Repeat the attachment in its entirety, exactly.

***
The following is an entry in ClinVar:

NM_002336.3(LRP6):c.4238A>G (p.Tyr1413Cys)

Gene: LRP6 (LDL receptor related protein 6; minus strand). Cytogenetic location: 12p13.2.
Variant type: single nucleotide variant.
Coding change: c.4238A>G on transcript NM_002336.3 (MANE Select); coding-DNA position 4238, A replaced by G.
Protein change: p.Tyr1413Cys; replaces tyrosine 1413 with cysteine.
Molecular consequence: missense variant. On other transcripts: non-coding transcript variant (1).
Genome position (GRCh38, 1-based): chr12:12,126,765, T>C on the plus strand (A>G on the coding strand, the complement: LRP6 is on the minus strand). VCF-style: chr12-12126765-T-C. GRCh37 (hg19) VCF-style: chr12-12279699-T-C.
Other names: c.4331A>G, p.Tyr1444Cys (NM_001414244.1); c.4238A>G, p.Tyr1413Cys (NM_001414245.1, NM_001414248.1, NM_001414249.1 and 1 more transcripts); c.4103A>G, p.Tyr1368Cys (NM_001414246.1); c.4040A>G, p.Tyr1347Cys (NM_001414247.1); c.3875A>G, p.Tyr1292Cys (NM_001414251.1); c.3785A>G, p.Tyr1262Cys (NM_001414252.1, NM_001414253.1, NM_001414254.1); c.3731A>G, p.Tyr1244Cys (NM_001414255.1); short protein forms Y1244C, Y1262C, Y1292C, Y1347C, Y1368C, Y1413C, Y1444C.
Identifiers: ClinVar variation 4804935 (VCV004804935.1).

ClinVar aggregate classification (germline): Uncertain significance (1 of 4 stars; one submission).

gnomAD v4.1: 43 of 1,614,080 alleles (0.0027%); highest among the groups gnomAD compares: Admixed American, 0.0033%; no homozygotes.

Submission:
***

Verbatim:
The following is an entry in ClinVar:

NM_002336.3(LRP6):c.4238A>G (p.Tyr1413Cys)

Gene: LRP6 (LDL receptor related protein 6; minus strand). Cytogenetic location: 12p13.2.
Variant type: single nucleotide variant.
Coding change: c.4238A>G on transcript NM_002336.3 (MANE Select); coding-DNA position 4238, A replaced by G.
Protein change: p.Tyr1413Cys; replaces tyrosine 1413 with cysteine.
Molecular consequence: missense variant. On other transcripts: non-coding transcript variant (1).
Genome position (GRCh38, 1-based): chr12:12,126,765, T>C on the plus strand (A>G on the coding strand, the complement: LRP6 is on the minus strand). VCF-style: chr12-12126765-T-C. GRCh37 (hg19) VCF-style: chr12-12279699-T-C.
Other names: c.4331A>G, p.Tyr1444Cys (NM_001414244.1); c.4238A>G, p.Tyr1413Cys (NM_001414245.1, NM_001414248.1, NM_001414249.1 and 1 more transcripts); c.4103A>G, p.Tyr1368Cys (NM_001414246.1); c.4040A>G, p.Tyr1347Cys (NM_001414247.1); c.3875A>G, p.Tyr1292Cys (NM_001414251.1); c.3785A>G, p.Tyr1262Cys (NM_001414252.1, NM_001414253.1, NM_001414254.1); c.3731A>G, p.Tyr1244Cys (NM_001414255.1); short protein forms Y1244C, Y1262C, Y1292C, Y1347C, Y1368C, Y1413C, Y1444C.
Identifiers: ClinVar variation 4804935 (VCV004804935.1).

ClinVar aggregate classification (germline): Uncertain significance (1 of 4 stars; one submission).

gnomAD v4.1: 43 of 1,614,080 alleles (0.0027%); highest among the groups gnomAD compares: Admixed American, 0.0033%; no homozygotes.

Submission: